Occasionally he will comply, temporarily, if my fury has finally gone beyond his idea of fun (though this is quite a long way) but then he soon resumes his campaign which no stickers, no toys, no chocolates and no threats of punishment can weaken.
I do admire his will and as some have said, when they have run out of any other encouraging remarks to make, it will stand him in good stead later on.
But our current battle has taken me to my limits. My latest action is more reading (How to talk so kids will listen and listen so kids will talk) some withdrawing from society to save the stress of fighting in front of friends and some reaching out for help – to the same friends who thankfully understand.
Just as I was beginning to feel resentful of Snooks' constant resistance, I read somewhere that children with such great ‘control issues’ need to be able to let go and let the adults be in charge so that they can get on with being a child. It suddenly made me feel sorry for him again. It spoke to my desire to protect him and made me wonder if for some reason he is afraid to let us steer the ship.
Snooks seems to be afraid of very little. He is not keen on heights, he does not like being alone in the dark (who does?) and he’s never been mad about people pretending to be something else (see clowns, entertainers, face painting, fancy dress costumes, children’s television presenters and anyone who feigns interest in him). But other than that he is pretty much invincible.
But could it be that he is afraid that he is not safe with the Engineer and I at the helm?
If so, I don’t think even the great George and Ira can sort that one out
Wednesday, 26 October 2011
The Engineer learned a valuable lesson recently while bathing young Snooks.
Our boy, sitting up importantly in the bath, held him with a steady gaze and announced “The seacap lurts waiting to take over on Monday.”
The father was, as you can imagine, somewhat perplexed and his confusion was met with repeated and impatient repetitions: “THE SEA CAP LURTS WAITING TO TAKE OVER ON MONDAY.”
The mystery was solved some days later when the boys were watching a film posted on YouTube which had come up during a search they had made on the subject of hovercrafts, Snookie’s then very best favourite form of transport.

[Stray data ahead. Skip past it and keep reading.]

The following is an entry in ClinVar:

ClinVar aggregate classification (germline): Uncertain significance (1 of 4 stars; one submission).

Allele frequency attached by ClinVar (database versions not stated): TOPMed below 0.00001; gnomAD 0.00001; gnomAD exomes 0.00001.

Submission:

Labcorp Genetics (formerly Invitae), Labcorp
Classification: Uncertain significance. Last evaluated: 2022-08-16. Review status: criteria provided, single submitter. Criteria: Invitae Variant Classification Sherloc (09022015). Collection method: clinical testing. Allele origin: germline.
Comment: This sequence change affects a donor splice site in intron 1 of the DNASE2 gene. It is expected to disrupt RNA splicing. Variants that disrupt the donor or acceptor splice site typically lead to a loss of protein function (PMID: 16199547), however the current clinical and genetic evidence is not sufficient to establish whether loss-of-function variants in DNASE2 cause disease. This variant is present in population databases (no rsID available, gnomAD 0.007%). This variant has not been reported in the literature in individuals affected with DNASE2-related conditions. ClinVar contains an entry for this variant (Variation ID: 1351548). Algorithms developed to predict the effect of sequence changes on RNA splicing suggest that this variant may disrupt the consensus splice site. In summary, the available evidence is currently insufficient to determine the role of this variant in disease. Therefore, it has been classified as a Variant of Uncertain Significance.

Finding we could pull up YouTube on our telly had opened up our viewing to include snips of just about anything you can think of (and many things you can’t) at the push of a button, which had enabled us to show Snooks the Space Shuttle, Daleks, Peter Paul and Mary singing Marvellous Toy and many many more golden moments from our past, which have enriched his present.
So at the peak of his hovercraft frenzy we had all had the pleasure of hours of hovermania available because of other similarly obsessed little boys now old enough to upload their hover footage on line.
However amongst these clips was a short BBC news item about the last voyage of the cross channel hovercraft when, yes you guessed it, the more profitable catamaran took over, apparently on a Monday.
Snooks’ brain had absorbed the news reporter’s script “The Seacat lurks waiting to take over on Monday,” and redelivered it, slightly mangled but with exactly the same intonation, weeks later.
Well this was all rather amusing and harmless enough (with one stark caveat about not leaving You Tube to scroll even on as innocent a search as hovercrafts. Zombies. S'all I’m sayin’) but you never know when and where this total recall trick is going to happen next.
The worst to date came when he and his new best friend with whom he scoots to and from school stopped to watch the workmen building new classrooms and facilities from which the boys will one day hopefully benefit, and Snooks shouted; “’Aven’t you got any work to do, mate?” as the kind foreman came over to greet them.
I of course understood. I could instantly recognise the distinct Richard-Briers-doing-a-working-class-person accent which Snooks had heard a million times on the CD audio book of Benedict Blathwayt’s the Great Big Little Red Train. I knew where Snooks had got it from but I cannot tell you what made him say it at that moment, a moment in which it uncannily had some meaning, which I know he could never have intended. Standing there in his brand new privileged schoolboy sweater addressing the working man as if he owned the land on which he laboured.
Then in similarly apt circumstances he is wont to bellow, “Idiot! Stupid Grandpa car,” at haplessly witless drivers luckily too sealed into their Ford Orions to hear and who would never know that the rudely offensive wordage belongs not to him or even to me, but to the writers of Disney’s fabulous film, Cars and their marvellous creation, its central character Lightning McQueen.
I did eventually have to issue a YouTube warning to the Engineer after his and Snooks’ secret Saturday searches turned up a string on the American sport of drag car racing that has engulfed Snooks’ imagination in a such giant ball of gasoline-and-adrenalin-fuelled fire, which no amount of good children’s literature and healthy walks on the Common seems able to put out.
Snooks and I spent today at home together. We had planned to visit friends in Greenwich but a combination of ill health and bad weather meant a day inside seemed the best for all concerned.
My friend, who I was sad not to see, told me to sit him in front of the telly and rest. I groaned. I can’t do that. It’s not allowed.
“Listen,” she said, “my son’s first full sentence was ‘And that is the last in the present series’ and look how he turned out.” Her son is a 30-something happily married rather rich Oxbridge graduate with at least two properties in capital cities across the globe. He’s nice too.
I settled Snooks in front of repeat episodes of the wonderful Abney and Teal which I noted somewhere around 4pm had not only brightened his mood but had cheered me up considerably too.